A riddle: How can you be slavishly devoted to a Windows-based computer and still be proud that you've rebelled against the millions who use an operating system that has a virtual monopoly in the market?

The answer? Buy a palm-sized organizer with Windows CE.

For two years now, I've organized my life with a "hand-held computer" based on Bill Gates' miniaturized version of Windows. And all the while, most of the people I know have flocked to the other organizer--the Palm.

Used by more than 3 million people, the various flavors of the Palm dominate the growing hand-held market. But for me, it always seemed like nothing more than a glorified calculator. And an expensive one at that.

When WinCE (as it's known) came out, I bought an early model because it promised the power of such desktop applications as Word, Excel and Outlook in the palm of my hand, and with me wherever I went.

That promise went largely unfulfilled. My first WinCE device was bulky and slow, with little memory and a screen that you'd have to squint to read even in a perfectly lighted room. I downloaded my address book into it, but eventually the device spent more time in my briefcase than out of it.

Now things have changed.

In their second-generation form, WinCE devices are about the size of your basic Palm. They fit in your hand, and you use a stylus to tap or write letters. And like the Palm, you can sit them in a cradle next to a desktop computer, so the two can automatically transfer data back and forth.

Like he did with the MS-DOS operating system in the battle against Apple Computer Inc., Gates has licensed the CE operating system to a variety of companies, giving customers like me more of a choice in hardware. (Palms come only from 3Com, though IBM sells a clone machine called the WorkPad.)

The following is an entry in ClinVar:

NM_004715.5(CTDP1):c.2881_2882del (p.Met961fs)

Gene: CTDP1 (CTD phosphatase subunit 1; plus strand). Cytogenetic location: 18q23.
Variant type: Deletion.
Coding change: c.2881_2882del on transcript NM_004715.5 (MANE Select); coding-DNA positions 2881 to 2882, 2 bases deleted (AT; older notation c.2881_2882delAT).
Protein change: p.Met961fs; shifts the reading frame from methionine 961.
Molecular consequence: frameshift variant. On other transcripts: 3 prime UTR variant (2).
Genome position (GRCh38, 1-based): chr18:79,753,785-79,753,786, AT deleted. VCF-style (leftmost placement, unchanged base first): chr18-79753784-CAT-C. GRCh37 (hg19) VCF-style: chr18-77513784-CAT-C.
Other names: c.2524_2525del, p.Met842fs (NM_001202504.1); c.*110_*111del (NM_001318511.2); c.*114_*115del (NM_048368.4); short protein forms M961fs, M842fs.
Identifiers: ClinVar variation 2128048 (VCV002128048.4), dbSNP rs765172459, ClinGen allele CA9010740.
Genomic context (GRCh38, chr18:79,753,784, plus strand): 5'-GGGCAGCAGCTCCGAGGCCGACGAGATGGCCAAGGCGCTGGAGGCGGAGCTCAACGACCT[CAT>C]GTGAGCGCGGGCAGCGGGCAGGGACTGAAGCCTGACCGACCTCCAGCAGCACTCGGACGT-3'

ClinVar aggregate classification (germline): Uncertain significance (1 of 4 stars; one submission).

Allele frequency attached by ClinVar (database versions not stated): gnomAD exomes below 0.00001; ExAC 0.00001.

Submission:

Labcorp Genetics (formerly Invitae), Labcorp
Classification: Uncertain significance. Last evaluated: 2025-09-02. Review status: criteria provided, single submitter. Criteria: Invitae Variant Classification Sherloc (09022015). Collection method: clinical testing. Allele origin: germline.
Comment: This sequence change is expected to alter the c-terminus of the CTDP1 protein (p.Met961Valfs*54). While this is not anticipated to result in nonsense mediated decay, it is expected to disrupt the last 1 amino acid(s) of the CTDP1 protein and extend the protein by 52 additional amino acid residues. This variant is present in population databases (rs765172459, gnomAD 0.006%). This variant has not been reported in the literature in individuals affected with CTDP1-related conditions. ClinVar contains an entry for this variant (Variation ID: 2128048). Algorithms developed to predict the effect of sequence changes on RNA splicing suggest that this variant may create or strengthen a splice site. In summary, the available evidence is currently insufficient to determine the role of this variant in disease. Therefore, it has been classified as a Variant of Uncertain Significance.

The machine I chose has 16 megabytes of memory and a screen you can actually read. I use the thing constantly.

I type notes for a story in Microsoft Word on my office computer so I can drag a copy to my CE device and take them with me for those inevitable calls from editors late at night. The 1,010 people in my computer address book are also on my CE machine. And I keep track of my automobile mileage on a mini-Excel spreadsheet.

A modem lets me check e-mail or connect to the Internet from any phone, and I use a headset from my Walkman and a 10-megabyte flash card--sort of a mini-hard disk--to play music files that I've downloaded from the Net.

Meanwhile, my friend Tim raves about his new, top-of-the-line Palm, called the Palm V. "It's incredibly sleek, and it doesn't have those memory-hogging Windows programs," he says. "Did I mention it's incredibly sleek?"

And my father wonders why I would use such a thing in the first place.

When I told him I'd created a file on my WinCE machine recording where I'd parked at Dulles International Airport recently, he asked why I didn't just write that information on the ticket itself.

He makes a good point.

And though I'm sure I've become more organized (and that's the point, right?) I'm still getting used to relying on a battery-powered machine for managing important information.

Last week, before heading off to cover a political fund-raiser in McLean, I entered the driving directions and contact information into my CE device and put it in my pocket. Then I wondered what would happen if my batteries died. I paused, then scribbled the same driving directions and contact information on a piece of paper and stuffed that into my other pocket.

Just in case.

CAPTION: It looks like a Palm, but it's actually a Windows CE-equipped competitor--which offers versions of Word, Excel and other familiar Microsoft applications.